Irrespective of the means through which Omowura became a musician, he sang a genre of African music known as ‘Apala’ and made his marks through it. Apala according to Wikipedia/internet definitions is an Islamic inspired music. On the surface, one would agree with that position because almost all the Apala musicians were Muslims. However, other genres of Africa music such as Highlife and Juju, that were influenced by foreign musical components are indigenous to Africa. Apala must be a form of local or indigenous music peculiar to Egba, Ijebu and Remo axis of Yorubaland but influenced by Islamic tradition and tenets. This can be said of Dadakuadasang by Ilorin musicians, Sakara possibly peculiar to Iseyin, sang by Yesufu Olatunji. Also, like Highlife music, there are different types of indigenous Apala. For example, the type sang by Omowura was called Olalomi and its beat and modes of singing and tempos were faster than that of Haruna Ishola and Yesufu Olatunji. Omowura sang Olalomi genre of Apala to the chagrin of the old musicians he met on ground and became a darling of the members of Transport Union, Artisans, businessmen and general public with ears for good music. The trademark of his drivers fan was the handkerchief that was waved while dancing to his music in the 70’s. He assumed or given many aliases which showed him as an enfant terrible in the home of music. These included Hadji Costly, Egunmogaji, Anigilaje and Alujannu Elere. By the time of his death at age 47, he produced about 22 albums, two of which were released posthumously. All of them under EMI records were hits.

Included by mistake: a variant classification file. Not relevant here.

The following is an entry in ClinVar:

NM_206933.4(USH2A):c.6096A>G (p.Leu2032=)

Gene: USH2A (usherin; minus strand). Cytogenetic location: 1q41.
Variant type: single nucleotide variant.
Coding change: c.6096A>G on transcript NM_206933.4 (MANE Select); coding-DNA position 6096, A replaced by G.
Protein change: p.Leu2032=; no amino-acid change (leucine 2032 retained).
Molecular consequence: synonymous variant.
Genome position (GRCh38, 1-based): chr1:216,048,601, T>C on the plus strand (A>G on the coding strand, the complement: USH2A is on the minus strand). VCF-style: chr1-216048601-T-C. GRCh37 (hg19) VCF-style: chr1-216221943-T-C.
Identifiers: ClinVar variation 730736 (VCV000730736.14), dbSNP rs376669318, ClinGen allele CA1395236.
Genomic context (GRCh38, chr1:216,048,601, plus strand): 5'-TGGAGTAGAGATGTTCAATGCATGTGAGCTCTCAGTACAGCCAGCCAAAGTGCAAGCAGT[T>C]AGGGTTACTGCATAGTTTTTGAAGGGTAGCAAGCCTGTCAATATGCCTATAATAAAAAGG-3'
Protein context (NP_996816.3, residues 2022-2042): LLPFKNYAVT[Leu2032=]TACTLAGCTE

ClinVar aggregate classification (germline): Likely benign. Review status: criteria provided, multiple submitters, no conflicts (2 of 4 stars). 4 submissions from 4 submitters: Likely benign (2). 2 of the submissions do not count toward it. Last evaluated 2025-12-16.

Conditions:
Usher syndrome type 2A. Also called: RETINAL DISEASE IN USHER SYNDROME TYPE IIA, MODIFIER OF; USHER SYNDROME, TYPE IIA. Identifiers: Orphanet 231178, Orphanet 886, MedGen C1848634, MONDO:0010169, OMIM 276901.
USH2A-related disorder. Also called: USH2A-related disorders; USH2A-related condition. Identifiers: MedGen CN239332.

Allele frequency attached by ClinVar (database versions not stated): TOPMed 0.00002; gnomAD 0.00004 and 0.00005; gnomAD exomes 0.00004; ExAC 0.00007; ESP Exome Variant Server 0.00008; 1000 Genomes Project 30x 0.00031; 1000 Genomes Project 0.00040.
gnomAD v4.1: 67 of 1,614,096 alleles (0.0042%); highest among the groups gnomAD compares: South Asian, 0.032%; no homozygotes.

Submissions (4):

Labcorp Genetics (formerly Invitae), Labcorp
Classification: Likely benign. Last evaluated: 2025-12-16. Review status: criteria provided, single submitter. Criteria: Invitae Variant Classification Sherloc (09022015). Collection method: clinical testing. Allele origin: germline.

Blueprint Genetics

Aside Natural traits, he exhibited like daringness, belligerency, good command of Yoruba and Egba dialects, he was blessed with the good use of figures of speech like pon, metaphor, hyperbole, innuendoes and witticism and he was good in playing upon words. These featured in his music. For example, ka fi oro we oro, enu Ayinla lo pin si, Eku to fe pa ologini, nje ole duro gbe aye. The above is an example of pon. An example of apostrophe/hyperbole in his music is “iku oponu olodi abara dudu hoho, oju pon koko, gbogbo ara re nderu ba’yan”. He displayed his talent in playing upon words while paying a tribute to late Egbe Chief; Seriki Amodemaja “Eku idele afobaje, Seriki Egba deru nu, o jade laye…” In addition, he explored proverbs and incantations, that is, ‘Ofo’ and ‘Ogede’, and curse that is ‘epe’ and abusive words which were actually directed at his perceived and real opponents – Eni robi simi ibi a ba o, iya yin ni won mi a jigbe… He equally had his idiosyncrasies which made him distinct. Omowura by birth was a moslem. He practiced the religion and performed Hajj in 1975. However, he was at home with traditional practices. For instance, he partook in the veneration of Ogun, the god of iron, he probably belonged to either the indigenous or reformed Ogboni fraternity and there is no doubt that he should be in possession of charms and believed in efficacy of magic. Evidence of the above abounds in his music. Ayinla Omowura was a chain smoker and his tinted front line teeth and dark/burnt lips gave him out as one. Orlando Owoh, a campaigner for liberalization of hemp smoking sang the praises of Omowura in one of his albums for being an unrepentant smoker.